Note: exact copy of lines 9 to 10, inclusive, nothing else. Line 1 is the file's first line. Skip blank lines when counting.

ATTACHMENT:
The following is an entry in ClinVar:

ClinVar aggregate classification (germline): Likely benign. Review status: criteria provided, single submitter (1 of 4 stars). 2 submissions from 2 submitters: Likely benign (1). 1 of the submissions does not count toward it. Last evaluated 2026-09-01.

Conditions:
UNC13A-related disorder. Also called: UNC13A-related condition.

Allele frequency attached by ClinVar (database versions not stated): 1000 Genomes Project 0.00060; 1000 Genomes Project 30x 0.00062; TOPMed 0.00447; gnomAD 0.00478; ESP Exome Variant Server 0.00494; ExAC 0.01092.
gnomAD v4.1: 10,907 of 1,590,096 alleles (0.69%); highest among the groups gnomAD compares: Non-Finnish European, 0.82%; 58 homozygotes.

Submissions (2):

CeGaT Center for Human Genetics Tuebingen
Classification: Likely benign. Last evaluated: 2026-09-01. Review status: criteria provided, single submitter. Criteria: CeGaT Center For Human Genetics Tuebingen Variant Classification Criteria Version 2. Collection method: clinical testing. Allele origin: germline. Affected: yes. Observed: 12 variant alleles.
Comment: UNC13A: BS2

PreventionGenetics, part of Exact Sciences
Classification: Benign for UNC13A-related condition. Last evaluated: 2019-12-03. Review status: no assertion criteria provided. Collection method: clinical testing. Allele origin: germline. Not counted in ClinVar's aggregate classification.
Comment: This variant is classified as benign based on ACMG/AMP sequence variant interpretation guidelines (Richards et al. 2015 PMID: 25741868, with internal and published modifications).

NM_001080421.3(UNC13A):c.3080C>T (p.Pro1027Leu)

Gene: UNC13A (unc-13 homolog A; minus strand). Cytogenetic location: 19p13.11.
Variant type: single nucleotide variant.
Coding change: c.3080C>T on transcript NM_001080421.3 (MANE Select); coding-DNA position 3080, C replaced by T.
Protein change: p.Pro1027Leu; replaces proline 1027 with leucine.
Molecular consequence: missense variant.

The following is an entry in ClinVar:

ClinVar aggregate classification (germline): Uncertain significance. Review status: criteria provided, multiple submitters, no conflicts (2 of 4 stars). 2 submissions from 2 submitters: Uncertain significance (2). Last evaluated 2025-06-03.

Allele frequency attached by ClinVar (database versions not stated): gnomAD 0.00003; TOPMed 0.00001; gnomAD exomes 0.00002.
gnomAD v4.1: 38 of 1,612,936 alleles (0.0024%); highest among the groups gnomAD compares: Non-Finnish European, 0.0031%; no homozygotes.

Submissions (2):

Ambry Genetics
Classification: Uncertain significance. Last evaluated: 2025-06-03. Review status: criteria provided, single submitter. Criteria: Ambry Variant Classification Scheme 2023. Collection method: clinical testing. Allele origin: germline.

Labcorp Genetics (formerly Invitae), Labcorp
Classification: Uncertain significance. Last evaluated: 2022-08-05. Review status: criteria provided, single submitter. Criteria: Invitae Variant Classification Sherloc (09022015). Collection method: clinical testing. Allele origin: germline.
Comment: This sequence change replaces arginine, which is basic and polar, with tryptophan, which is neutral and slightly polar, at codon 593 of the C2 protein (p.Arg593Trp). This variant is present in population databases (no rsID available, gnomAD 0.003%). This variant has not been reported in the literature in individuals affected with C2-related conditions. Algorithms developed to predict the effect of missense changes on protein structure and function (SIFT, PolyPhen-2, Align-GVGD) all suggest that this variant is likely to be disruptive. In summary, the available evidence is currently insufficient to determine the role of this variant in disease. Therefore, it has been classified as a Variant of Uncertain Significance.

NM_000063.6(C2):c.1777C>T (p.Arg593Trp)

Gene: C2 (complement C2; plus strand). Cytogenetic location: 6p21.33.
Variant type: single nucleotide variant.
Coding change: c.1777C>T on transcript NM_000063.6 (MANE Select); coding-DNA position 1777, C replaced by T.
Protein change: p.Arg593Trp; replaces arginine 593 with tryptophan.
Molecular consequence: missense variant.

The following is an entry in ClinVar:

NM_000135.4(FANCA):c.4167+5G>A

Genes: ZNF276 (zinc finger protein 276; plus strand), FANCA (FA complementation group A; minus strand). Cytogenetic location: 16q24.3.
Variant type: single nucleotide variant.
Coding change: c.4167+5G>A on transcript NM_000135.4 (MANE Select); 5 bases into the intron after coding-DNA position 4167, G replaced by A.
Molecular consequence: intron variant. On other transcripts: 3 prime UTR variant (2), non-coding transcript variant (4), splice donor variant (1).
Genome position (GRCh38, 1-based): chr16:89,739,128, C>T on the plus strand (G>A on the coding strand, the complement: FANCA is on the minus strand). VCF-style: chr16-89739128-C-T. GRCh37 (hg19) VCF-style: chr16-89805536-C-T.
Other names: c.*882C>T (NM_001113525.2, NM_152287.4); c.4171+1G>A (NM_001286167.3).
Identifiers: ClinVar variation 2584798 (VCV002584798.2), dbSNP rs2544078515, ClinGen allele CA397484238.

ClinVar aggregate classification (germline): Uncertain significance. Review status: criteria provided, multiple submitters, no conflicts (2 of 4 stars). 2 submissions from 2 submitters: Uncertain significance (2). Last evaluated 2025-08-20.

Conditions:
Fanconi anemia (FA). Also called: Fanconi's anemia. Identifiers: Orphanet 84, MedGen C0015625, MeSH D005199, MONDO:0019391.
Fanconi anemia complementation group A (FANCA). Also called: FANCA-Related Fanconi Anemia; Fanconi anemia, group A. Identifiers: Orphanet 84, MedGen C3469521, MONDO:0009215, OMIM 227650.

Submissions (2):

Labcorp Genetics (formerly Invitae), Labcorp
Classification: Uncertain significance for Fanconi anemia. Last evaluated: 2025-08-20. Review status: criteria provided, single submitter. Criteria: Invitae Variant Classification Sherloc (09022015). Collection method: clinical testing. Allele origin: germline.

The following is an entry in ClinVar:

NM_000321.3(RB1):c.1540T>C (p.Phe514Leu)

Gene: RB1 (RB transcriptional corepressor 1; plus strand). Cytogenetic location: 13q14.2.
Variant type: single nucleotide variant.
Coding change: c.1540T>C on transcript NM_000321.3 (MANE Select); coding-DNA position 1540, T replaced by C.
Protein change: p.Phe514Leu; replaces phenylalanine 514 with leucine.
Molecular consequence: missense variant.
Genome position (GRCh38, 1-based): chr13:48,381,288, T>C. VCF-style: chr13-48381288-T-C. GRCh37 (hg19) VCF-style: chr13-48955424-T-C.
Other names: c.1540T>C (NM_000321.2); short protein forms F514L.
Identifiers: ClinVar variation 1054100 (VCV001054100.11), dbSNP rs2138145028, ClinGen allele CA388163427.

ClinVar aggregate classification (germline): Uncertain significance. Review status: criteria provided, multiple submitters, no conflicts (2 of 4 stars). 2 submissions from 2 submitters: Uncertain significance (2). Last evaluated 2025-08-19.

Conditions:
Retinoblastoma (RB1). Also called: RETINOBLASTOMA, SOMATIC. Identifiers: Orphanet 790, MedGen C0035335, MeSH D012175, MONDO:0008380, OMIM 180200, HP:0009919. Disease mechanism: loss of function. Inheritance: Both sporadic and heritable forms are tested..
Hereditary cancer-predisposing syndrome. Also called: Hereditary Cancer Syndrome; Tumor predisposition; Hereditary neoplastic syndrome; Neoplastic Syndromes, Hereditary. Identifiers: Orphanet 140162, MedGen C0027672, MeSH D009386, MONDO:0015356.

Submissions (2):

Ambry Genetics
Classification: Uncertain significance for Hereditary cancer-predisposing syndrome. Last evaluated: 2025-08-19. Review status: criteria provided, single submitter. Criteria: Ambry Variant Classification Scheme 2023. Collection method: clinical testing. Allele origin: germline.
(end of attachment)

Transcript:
Classification: Likely benign. Last evaluated: 2026-09-01. Review status: criteria provided, single submitter. Criteria: CeGaT Center For Human Genetics Tuebingen Variant Classification Criteria Version 2. Collection method: clinical testing. Allele origin: germline. Affected: yes. Observed: 12 variant alleles.
Comment: UNC13A: BS2